Police have executed a search warrant at the Herald on Sunday and TVNZ, within hours of a judge's refusal to rule on whether the so-called "tea tapes" were private.
Two detectives arrived at the Herald offices at about 3:30pm.
Both refused to comment on what they were seeking, but a Herald on Sunday lawyer confirmed they had executed a search warrant.
The paper had complied with their requests, he said.
TVNZ has also reported that a search warrant has been executed at its Auckland office.
DVD copies of field footage of the meeting between National Party leader Key and Act's Epsom candidate Banks at a Newmarket cafe earlier this month were handed to police this afternoon.
Earlier this afternoon, Justice Helen Winkelmann refused to rule on whether the "teapot tapes" taken by freelance cameraman Bradley Ambrose and given to the Herald on Sunday and TV3 were illegal.
She said granting a court declaration would prejudice the ongoing police investigation into the tapes, which feature a conversation between Prime Minister John Key and Act candidate John Banks.
Justice Winkelmann said the facts of the case were still contested.
"I have not reached any view on whether this was a private communication," Justice Winkelmann said in her decision.
"Indeed my decision turns upon the inadequacy of the evidentiary material before me to reach such a view, and in any event, the inappropriateness of my undertaking a mini trial as to whether certain conduct constituted a criminal offence ... in advance of a police investigation or trial."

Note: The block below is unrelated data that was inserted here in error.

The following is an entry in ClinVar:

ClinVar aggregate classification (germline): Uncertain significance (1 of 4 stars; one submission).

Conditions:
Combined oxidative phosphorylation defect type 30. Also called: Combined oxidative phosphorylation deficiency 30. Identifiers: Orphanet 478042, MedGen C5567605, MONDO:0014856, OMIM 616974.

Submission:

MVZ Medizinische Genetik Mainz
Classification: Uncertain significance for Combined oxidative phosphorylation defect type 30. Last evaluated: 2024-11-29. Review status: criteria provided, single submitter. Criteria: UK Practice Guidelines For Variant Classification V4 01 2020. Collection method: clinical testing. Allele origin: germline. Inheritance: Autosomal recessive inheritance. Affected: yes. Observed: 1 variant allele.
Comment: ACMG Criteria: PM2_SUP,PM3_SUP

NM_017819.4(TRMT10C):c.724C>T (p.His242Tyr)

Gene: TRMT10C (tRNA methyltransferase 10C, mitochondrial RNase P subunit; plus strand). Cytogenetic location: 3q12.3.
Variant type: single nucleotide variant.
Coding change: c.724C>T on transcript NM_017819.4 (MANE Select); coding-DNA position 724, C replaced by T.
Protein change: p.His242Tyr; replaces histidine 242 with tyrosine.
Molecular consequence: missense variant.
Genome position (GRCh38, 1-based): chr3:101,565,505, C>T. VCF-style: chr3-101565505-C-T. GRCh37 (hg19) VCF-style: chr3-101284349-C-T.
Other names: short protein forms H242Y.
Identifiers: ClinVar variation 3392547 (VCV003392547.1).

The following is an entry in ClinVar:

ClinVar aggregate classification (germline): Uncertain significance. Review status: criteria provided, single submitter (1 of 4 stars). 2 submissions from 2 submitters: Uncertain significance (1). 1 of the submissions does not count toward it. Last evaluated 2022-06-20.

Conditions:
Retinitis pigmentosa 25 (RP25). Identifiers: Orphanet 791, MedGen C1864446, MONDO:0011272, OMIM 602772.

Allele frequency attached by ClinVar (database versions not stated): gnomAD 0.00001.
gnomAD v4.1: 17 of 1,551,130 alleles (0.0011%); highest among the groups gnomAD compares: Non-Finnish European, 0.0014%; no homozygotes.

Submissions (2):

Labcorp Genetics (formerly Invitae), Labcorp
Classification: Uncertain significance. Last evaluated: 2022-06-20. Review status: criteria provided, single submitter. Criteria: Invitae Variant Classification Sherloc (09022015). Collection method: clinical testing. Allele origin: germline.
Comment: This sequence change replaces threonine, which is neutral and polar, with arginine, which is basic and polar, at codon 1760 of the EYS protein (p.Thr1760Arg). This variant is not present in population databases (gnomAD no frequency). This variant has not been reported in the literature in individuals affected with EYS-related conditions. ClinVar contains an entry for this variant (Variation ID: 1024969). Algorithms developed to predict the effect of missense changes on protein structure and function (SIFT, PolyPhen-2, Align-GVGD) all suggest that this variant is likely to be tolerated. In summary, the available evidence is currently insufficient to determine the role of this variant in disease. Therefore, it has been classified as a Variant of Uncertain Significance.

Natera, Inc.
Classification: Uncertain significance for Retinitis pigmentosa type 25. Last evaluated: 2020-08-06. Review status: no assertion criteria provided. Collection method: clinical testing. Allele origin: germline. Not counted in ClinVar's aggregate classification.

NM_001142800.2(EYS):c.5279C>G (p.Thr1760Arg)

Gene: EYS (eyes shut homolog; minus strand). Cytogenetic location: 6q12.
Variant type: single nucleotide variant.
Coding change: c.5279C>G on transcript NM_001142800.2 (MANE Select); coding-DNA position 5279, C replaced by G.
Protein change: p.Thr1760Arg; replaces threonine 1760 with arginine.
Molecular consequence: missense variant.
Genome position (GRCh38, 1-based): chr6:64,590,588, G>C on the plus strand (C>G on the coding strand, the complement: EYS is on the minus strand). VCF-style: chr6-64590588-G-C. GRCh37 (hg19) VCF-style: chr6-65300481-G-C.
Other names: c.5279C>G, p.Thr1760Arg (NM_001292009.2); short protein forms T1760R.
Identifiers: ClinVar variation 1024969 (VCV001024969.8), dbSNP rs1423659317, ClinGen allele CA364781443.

The decision means legal doubt remains over whether the conversation between Prime Minister John Key and Act's John Banks was private, and it may be illegal to publish the tape.
Up until now media with copies of the tape or a transcript have been reluctant to publish because of the risk of legal action.
The decision also opens the door to police to execute search warrants on TV3, Television NZ, Radio NZ and the NZ Herald, including the Herald on Sunday; police had wanted to conduct the searches on Monday, but decided to wait until after the court's decision.
Cameraman Bradley Ambrose, who recorded the conversation, was seeking a declaration in the Auckland High Court on whether the conversation was private.
It is at the court's discretion to grant a declaration.
The main issue was not whether the conversation was private, but whether such a declaration would interfere with the police investigation, which began after Mr Key laid a complaint.
Yesterday Solicitor-General David Collins, QC, appearing for the Crown, told the court a declaration would be outside the court's jurisdiction because it was proper for police to conduct its affairs independently and objectively.
But Ambrose's lawyer Davey Salmon replied that the declaration would not be binding, nor would it prevent the police from bringing a case to be tested in a criminal court.
He and TV3 lawyer Julian Miles, QC, agreed that the conversation was public, conducted in the middle of a "political theatre" to which media were invited.
Mr Miles also argued that the tape was in the public interest.
"There is a duty on the media in these circumstances to bring significant information to the electors."
Mr Salmon said no one at the event was asked not to listen to the conversation or not to record it - despite the request to remove recording devices from the table.
The court viewed raw camera footage showing a print journalist in the cafe doorway close enough to listen and to record.
Mr Collins replied that the assertions from Ambrose, who claims he recorded the conversation accidentally, were contested.
He said two people were entitled to a private conversation regardless of whether it took place within the context of a political event.